source: Heatherwick studio-designed Eden Tower in Singapore

Luckily for us in Singapore, our founding father, the late Mr Lee Kuan Yew, had the foresight to envision a ‘Garden City’ concept for Singapore all the way back in the 1960s. While his motives were mainly political – he believed that a green city would lead foreign investors and tourists to view us as a city led by an efficient, organized and committed team, and hence attract investments and tourism – he did understand that widespread, complimentary access to greenery was a social leveller.

For a budding city where hard, gruelling work was required from most in order to flourish, a little access to nature and flowers probably did wonders to people’s mental health. Mr LKY’s plans were manifested in the iconic ECP expressway from Changi Airport into the city. Every of Singapore’s visitors will be greeted by lush greenery on both sides of the road and a scenic view of the sea as they make their way towards Singapore’s city centre. Without a doubt, this road has truly become a unique part of the travelling experience to Singapore. Back on the ground, Singaporeans were also not forgotten in the quest for a garden city. The 1960s saw an intensive tree planting programme, the 1970s witnessed dedicated park creation plans, and from the 1990s onwards, there was strategic building of park connectors and nature reserves to enrich the garden city experience and increase the accessibility of these little havens of nature to the everyday Singaporean.

Our government has not been the only one to tap on the concept of biophilia. Looking inwards, our Singapore hospitals have also been a forerunner in the incorporation of biophilic design into the hospital architecture. Khoo Teck Puat hospital (KTPH), Ng Teng Fong General Hospital (NTFGH), and Jurong Community hospital (JCH) are the three pioneering healthcare institutions in Singapore which took the first applaudable step in this direction. As previously mentioned, exposure to plants in the wards have proven to reduce patients’ perception of pain, their blood pressure and their heart rate. Another 1984 study of patients post-gall bladder surgery in a hospital in the United States also showed similar results when they had a window view of trees during their stay, as compared to patients with windows facing a brick wall. At NTFGH, it was the desire to create a healthy and healing environment for patients that drove the design process, as mentioned by Mr Foo Hee Jug, chief executive officer of NTFGH. At this hospital, there are 15 beautiful gardens for patients to access, and most windows in the wards give patients a view of calming greenery.

Khoo Teck Puat Hospital in Singapore

KTPH took it a step further and created a place where both patients, staff, and members of the wider Yishun community could enjoy and share the space together. CPG Corporation, the Singapore-based design firm which won the deal to design the new KTPH, had a goal to ‘deinstitutionalize’ the concept of a hospital and make it ‘look, smell, and feel’ unlike one. The planning team also wanted to ensure that the new hospital would add value to the residents in the Yishun area – not only be serving their healthcare needs, but also by enriching the landscape and biodiversity of the suburb. To date, they have definitely met and surpassed their goal. Just to throw in some impressive statistics – KTPH’s ‘biodiversity replacement initiative’ successfully brought in over 700 species of native plants, 100 species of fishes, 24 species of dragonflies, 60 species of butterflies, and 66 native species of birds to the area. In addition, there is a huge rooftop farm that is responsible for some of the fresh produce that forms the patients’ meals. When one first enters the hospital compounds, it is common to do a double take and question if you’re in the right place. The fragrances of the flowers mask the typical icy smell of medicine and chemicals, the chirping sounds heard in the lobby are a welcoming jingle, and the waterfall and outdoor bridges generously decorated in greenery all contribute to making one feel like they are in a park instead. The design team did such a good job at deinstitutionalizing the hospital, that when the hospital first opened in 2010, many students were spotted heading over to study!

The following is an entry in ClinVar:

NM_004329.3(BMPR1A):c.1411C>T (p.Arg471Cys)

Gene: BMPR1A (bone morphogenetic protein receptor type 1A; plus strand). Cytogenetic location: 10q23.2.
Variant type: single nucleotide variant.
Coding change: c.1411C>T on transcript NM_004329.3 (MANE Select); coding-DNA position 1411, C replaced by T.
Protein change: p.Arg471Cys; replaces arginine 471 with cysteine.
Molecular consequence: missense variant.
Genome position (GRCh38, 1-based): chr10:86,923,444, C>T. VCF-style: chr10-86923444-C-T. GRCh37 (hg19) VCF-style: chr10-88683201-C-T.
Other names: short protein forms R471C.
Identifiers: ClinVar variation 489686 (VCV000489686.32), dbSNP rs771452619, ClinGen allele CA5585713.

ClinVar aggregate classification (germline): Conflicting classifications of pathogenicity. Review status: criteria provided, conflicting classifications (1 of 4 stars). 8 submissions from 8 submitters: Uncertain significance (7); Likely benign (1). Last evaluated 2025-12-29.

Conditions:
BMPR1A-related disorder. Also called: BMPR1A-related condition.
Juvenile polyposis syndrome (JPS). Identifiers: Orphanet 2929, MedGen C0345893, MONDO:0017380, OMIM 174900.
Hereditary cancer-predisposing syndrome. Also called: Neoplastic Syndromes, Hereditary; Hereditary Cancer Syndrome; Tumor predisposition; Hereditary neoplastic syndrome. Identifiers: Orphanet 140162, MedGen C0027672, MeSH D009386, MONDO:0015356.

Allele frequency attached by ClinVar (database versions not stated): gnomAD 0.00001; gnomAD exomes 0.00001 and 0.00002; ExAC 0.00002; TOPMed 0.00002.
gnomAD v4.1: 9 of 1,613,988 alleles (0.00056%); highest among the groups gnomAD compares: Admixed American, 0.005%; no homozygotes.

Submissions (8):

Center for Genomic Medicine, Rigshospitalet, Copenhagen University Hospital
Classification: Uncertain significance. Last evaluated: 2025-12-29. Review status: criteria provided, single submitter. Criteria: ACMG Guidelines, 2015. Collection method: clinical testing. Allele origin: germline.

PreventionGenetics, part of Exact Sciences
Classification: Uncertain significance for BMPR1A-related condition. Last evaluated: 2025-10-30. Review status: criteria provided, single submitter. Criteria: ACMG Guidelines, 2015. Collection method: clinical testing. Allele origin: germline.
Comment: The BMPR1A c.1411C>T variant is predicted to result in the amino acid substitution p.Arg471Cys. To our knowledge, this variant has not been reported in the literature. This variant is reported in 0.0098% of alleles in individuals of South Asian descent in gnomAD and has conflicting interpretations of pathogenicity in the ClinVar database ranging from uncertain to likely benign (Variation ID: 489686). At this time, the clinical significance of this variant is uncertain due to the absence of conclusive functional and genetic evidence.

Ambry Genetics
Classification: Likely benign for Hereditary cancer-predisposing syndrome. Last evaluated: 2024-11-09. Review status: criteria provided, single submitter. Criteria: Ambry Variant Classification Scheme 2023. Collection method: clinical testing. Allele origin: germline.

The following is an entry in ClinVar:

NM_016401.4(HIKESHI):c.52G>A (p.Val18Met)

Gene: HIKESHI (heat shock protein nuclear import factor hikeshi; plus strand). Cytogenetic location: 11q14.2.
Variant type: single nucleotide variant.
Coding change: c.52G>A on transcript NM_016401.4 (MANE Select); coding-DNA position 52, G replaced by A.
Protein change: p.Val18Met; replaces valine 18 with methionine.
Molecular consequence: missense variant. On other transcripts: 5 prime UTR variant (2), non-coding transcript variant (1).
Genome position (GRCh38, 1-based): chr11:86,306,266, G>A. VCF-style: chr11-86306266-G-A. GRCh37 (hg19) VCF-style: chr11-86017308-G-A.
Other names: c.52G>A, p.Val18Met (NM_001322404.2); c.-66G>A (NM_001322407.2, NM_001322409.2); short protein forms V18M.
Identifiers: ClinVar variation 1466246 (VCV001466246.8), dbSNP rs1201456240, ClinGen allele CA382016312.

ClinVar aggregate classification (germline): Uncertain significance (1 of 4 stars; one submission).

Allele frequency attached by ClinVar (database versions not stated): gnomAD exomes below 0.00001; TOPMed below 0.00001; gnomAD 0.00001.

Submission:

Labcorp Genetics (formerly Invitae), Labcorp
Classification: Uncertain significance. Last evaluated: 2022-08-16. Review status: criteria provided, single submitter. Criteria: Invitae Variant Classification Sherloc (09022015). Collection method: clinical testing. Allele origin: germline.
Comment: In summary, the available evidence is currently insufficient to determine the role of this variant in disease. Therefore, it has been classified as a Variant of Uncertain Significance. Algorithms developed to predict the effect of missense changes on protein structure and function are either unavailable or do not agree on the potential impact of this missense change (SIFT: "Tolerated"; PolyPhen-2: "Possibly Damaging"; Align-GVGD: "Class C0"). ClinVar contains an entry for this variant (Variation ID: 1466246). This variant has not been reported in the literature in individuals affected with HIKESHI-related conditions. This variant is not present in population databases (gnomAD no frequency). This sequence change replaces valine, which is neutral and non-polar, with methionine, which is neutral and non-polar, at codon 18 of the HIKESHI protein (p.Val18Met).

KTP Hospital

The most impressive aspect of this hospital is its ability to bring people from both the hospital and the vicinity to use the shared space cohesively. The design team had aspired to ensure that there were no physical barriers between the hospital and the adjacent park and pond, and their efforts have indeed proven successful. One can find people jogging along the 1km path around the pond situated beside the hospital, and Yishun residents practising tai chi on the platform outside the hospital. The hospital cafeteria is also frequented by not just patients and their families, but the residents as well.

The impressive works of these three hospitals have definitely shown that it is possible to bring nature closer to home. While the definite relationship between biophilic design in hospitals and patient’s recovery has not yet been formally established due to the limited number of hospitals worldwide with such designs, the positive outcomes shown by our own healthcare institutions are a significant food for thought. It shows that humans really do find a natural attraction and affiliation with nature wherever we are.

Fort Canning Tunnel – One of Singapore’s most instagrammable attractions

Now I hope these case studies have helped us understand a little better our intrinsic attraction to flowers and nature. The next time you receive a bouquet of flowers or spot a bush of wildflowers along the way, we hope you’ll take the time to appreciate the flowers with as many of your five senses as possible – admire them, smell them, touch them, and listen to the sounds they make when the petals rustle against the leaves or the bouquet wrapper. The calming effects of these little specks of beauty amongst our routine life are sure to be felt, both immediately and in the long term.

This opinion piece is written by Engracia Loh for